_________________
Aspie Quiz: 148 ND/50 NT
AQ: 41 (AQ-10: 9) EQ: 17 SQ: 31 FQ: 44 RAADS-R: 178
ASD Diagnosed 4/22/2016


Stardust Parade
Deinonychus
Deinonychus

User avatar

Joined: 20 Mar 2017
Gender: Female
Posts: 314
Location: USA

22 Mar 2017, 1:33 am

Not sure if this thread is still active or not, but I just now made a post about having a similar problem coping as a nurse over here: http://wrongplanet.net/forums/viewtopic.php?t=338758

If you're still around OP, I'd love to talk to you! I think we have a lot in common! Hope you're still out there! Seeing your thread gave me the courage to finally make an account on this site to see if I could talk to someone in similar situation! :(



RobertColumbia
Tufted Titmouse
Tufted Titmouse

Joined: 5 Sep 2015
Age: 40
Posts: 30
Location: Northern Virginia

21 Apr 2017, 12:55 pm

I have been thinking about going to nursing school (I annihilated the TEAS entrance exam, math and reading FTW!). I do think (as someone above mentioned) that I might not be best in an environment changing minute-by-minute, so I have been thinking that a nursing home path would be much more ideal for me than one in an ER. I'm great with the "keep calm and carry on" pace of what I understand is typical of a nursing home but tend to get overwhelmed if I am constantly pulled around and told, "get that scalpel, No, wait, get two, no, the left-handed kind, no wait, nevermind, go get the large size IV's, don't you remember where they are, and hurry up!"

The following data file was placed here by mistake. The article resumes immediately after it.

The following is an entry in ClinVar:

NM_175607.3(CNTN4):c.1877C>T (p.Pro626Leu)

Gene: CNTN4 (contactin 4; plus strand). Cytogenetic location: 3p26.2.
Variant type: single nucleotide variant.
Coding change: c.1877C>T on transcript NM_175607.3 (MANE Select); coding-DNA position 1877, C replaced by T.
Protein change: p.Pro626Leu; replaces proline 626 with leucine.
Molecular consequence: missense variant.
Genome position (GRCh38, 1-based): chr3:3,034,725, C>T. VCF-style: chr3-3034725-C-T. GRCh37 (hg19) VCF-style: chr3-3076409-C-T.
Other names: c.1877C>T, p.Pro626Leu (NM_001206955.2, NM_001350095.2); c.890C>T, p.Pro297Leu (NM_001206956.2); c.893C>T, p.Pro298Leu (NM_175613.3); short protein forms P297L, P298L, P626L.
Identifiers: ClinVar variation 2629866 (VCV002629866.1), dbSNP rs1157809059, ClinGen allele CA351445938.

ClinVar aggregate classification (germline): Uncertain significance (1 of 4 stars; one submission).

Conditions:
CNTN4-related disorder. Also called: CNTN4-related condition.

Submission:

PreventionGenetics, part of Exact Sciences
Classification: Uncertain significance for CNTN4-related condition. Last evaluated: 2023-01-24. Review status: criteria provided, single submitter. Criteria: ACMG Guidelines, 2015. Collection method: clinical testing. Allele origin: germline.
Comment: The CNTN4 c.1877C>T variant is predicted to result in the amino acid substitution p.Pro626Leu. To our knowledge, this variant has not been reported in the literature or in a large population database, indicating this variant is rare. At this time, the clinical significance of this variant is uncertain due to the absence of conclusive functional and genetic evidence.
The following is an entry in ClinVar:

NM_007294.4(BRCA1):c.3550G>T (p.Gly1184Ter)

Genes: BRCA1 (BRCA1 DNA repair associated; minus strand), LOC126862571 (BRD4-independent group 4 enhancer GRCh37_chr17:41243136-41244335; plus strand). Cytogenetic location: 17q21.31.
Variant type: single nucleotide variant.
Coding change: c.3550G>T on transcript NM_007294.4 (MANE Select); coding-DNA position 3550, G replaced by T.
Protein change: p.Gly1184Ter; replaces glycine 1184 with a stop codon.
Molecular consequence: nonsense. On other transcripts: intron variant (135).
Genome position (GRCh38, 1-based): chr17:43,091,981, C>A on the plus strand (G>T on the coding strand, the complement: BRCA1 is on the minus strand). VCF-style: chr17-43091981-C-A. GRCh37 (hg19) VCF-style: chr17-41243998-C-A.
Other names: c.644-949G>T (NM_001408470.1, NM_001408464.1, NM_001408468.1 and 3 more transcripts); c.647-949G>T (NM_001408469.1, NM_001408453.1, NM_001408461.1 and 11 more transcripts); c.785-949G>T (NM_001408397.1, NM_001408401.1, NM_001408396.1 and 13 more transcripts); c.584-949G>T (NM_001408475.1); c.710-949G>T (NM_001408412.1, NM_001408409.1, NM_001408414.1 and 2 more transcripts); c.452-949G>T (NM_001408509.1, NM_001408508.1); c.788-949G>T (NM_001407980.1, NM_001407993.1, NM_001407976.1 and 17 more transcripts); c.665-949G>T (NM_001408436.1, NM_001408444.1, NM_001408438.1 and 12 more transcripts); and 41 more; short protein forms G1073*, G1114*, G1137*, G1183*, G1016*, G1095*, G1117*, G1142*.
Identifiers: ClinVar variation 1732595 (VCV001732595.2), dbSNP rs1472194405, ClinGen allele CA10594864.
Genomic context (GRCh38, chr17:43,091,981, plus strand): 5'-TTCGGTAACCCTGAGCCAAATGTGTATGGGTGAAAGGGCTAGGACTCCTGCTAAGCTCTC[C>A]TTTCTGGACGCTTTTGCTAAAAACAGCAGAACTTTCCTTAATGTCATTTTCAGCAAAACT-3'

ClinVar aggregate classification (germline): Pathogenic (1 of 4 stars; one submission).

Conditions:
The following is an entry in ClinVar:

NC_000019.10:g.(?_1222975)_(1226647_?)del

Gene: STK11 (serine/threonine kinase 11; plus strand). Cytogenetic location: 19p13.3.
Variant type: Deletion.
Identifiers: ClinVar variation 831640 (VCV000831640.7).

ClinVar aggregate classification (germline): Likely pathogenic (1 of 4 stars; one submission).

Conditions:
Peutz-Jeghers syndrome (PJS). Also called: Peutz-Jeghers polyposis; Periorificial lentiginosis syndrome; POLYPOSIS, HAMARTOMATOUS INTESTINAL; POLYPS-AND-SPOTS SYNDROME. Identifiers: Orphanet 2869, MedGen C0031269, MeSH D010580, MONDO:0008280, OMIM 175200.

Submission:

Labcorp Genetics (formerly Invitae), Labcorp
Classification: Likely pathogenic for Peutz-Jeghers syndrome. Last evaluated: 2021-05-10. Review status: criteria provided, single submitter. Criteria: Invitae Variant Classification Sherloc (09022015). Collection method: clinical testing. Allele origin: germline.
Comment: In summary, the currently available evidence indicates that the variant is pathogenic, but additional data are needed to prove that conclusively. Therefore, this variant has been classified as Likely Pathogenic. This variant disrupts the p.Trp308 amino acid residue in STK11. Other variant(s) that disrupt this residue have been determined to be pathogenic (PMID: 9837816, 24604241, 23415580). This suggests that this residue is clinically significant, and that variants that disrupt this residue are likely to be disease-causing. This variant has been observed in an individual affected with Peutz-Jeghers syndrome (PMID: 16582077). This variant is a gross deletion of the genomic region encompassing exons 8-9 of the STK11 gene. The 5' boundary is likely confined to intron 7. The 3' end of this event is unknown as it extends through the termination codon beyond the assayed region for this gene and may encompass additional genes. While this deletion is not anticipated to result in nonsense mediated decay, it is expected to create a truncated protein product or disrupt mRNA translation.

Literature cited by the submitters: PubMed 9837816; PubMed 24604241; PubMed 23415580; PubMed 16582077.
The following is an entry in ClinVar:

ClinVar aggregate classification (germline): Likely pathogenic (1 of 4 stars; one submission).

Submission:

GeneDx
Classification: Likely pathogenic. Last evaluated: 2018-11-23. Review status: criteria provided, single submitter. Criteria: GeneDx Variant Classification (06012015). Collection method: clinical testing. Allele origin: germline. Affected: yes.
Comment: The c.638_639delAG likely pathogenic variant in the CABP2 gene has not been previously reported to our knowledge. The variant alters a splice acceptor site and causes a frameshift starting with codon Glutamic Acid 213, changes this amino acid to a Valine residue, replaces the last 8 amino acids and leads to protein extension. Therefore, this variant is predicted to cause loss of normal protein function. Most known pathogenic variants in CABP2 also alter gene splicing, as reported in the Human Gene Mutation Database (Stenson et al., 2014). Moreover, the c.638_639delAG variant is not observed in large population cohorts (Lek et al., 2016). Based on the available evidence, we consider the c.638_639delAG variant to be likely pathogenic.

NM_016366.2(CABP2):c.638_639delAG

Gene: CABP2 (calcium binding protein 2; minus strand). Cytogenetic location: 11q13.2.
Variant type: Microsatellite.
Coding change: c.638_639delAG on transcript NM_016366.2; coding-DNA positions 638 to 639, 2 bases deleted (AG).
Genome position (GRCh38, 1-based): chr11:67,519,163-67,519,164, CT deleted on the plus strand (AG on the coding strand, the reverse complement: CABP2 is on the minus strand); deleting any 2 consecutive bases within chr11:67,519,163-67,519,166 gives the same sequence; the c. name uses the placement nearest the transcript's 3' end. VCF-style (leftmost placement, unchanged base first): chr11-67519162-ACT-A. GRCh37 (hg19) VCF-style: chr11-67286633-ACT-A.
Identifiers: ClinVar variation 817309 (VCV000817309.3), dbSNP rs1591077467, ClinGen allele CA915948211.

Anyone have any thoughts along those lines?



Stardust Parade
Deinonychus
Deinonychus

User avatar

Joined: 20 Mar 2017
Gender: Female
Posts: 314
Location: USA

22 Apr 2017, 2:57 am

RobertColumbia wrote:
I have been thinking about going to nursing school (I annihilated the TEAS entrance exam, math and reading FTW!). I do think (as someone above mentioned) that I might not be best in an environment changing minute-by-minute, so I have been thinking that a nursing home path would be much more ideal for me than one in an ER. I'm great with the "keep calm and carry on" pace of what I understand is typical of a nursing home but tend to get overwhelmed if I am constantly pulled around and told, "get that scalpel, No, wait, get two, no, the left-handed kind, no wait, nevermind, go get the large size IV's, don't you remember where they are, and hurry up!"

Anyone have any thoughts along those lines?